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Growth Management Program

 
       
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Growth Management Program

Otay Ranch VillageChula Vista Monitors Growth to Maintain Quality of Life

Chula Vista’s multi-faceted Growth Management Program is comprised of and executed through several documents and related regulatory programs, and includes a systematic application of land use regulation and policies, facility and service threshold standards, environmental review, financing mechanisms, and monitoring and enforcement functions.  All are designed to ensure that development occurs only when necessary public facilities and services exist, or are provided concurrent with the demands of new development, so that quality of life can be maintained or enhanced.


Threshold Standards


GMOCChula Vista maintains its excellent quality of life by carefully monitoring threshold standards or “quality of life” indicators for eleven public facility and service topics, including nine city-controlled topics ( Air Quality, Drainage, Fire and Emergency Services, Fiscal, Libraries, Parks and Recreation, Police, Sewer, and Traffic) and two outside agencies (Schools and Water).  These topics are identified in the city’s Threshold Standards Policy (adopted by City Council in 1987), and each includes a goal, objectives, one or more threshold standards, and implementation measures. 

They fall into one of three general categories:

 

  1. A performance standard measuring overall level of service is established for Drainage, Fire and Emergency Medical Services, Police, Sewers, and Traffic;
  2. A ratio of facilities to population is established for Libraries and Parks and Recreation; and
  3. A qualitative standard is established for Air Quality, Fiscal, Schools, and Water.

Below are brief descriptions of thresholds standards for the 11 quality of life topics:

air quality

Annual report required from Air Pollution Control District on impact of growth on air quality.

fiscal

Annual report required to evaluate impacts on growth on city operations, capital improvements, and development impact fee revenues and expenditures.

police

Respond to 81% of the Priority I emergency calls within 7 minutes and maintain average response time of 5.5 minutes. Respond to 57% of Priority II urgency calls within 7 minutes and maintain average response time of 7.5 minutes.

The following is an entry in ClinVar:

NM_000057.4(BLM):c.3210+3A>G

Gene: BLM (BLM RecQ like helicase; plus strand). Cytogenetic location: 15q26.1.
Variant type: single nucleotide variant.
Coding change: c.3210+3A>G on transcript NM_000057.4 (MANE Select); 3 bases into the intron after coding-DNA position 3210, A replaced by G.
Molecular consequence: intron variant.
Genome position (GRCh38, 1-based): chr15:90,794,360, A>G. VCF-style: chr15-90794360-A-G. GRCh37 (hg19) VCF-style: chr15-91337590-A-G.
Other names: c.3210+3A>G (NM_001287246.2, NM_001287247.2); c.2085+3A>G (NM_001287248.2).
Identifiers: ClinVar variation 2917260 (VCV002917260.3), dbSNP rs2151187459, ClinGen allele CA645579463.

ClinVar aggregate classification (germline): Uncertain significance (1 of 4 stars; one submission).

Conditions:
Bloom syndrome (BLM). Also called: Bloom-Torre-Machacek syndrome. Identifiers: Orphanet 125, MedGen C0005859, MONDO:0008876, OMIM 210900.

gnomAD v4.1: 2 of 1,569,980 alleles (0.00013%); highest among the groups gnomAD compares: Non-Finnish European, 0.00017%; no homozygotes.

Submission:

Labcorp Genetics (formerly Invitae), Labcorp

fire/ems

Respond to calls within 7 minutes in 80% of all cases.

schools

Annual report required to evaluate school district's ability to accommodate new growth.

Library

An additional 60,000 gross square feet of library space to be phased to maintain a ratio of 500 square feet of library space adequately equipped and staffed per 1,000 population.

parks & recreation

Maintain 3 acres of neighborhood and community parkland with appropriate facilities per 1,000 residents east of Interstate 805.

water

Annual report from water service agencies on impact of growth and future water availability.

sewer
Sewage flows and volumes shall not exceed City Engineering Standards. Annual report from Metropolitan Sewer Authority on impact of growth on sewer capacity.
drainage

Storm flows and volume shall not exceed City Engineering Standards. Annual report reviewing performance of city's storm drain system.

traffic
Maintain Level of Service (LOS) "C" or better as measured by observed average travel speed on all signalized arterial streets, except, that during peak hours, an LOS "D" can occur for no more than any 2 hours of the day.
Those signalized intersections west of Interstate 805 that do not meet the above standard may continue to operate at their 1991 LOS but shall not worsen.

 

Growth Management Oversight Commission

Chula Vista’s Growth Management Oversight Commission (GMOC), a council-appointed advisory body consisting of nine Chula Vista residents, annually reports on the status of threshold standards compliance.  Information provided by city departments and outside agencies is reviewed by the GMOC, who then prepares a report for the Planning Commission and City Council, indicating where deficiencies in meeting threshold standards may be occurring or are projected to occur within the next five years.  The report includes recommended solutions to ensure ongoing compliance with the standards.

The GMOC's report is submitted around a fiscal year cycle to accommodate City Council review of GMOC recommendations which may have budget implications. During this process, the GMOC encourages each City Department and outside agency which has responsibility for reporting on threshold status to review the appropriateness of the threshold and whether new thresholds and/or standards should be considered.

To view the 2013 report, click here.

 

Annual Residential Growth Forecast

The "Annual Residential Growth Forecast" is prepared each fall by city staff.  It includes historical information, as well as the number of building permits projected to be issued for the next one to five years.  The projections are based on disclosures from developers and builders regarding residential projects that have been or are undergoing the entitlement process and could potentially be approved by the city and permitted for construction within the next five years.  The projections do not reflect market conditions outside the city’s control.

To view the 2013 growth forecast, click here.

For more information regarding the Growth Management Program, contact the program coordinator.

City Of Chula Vista

 

 

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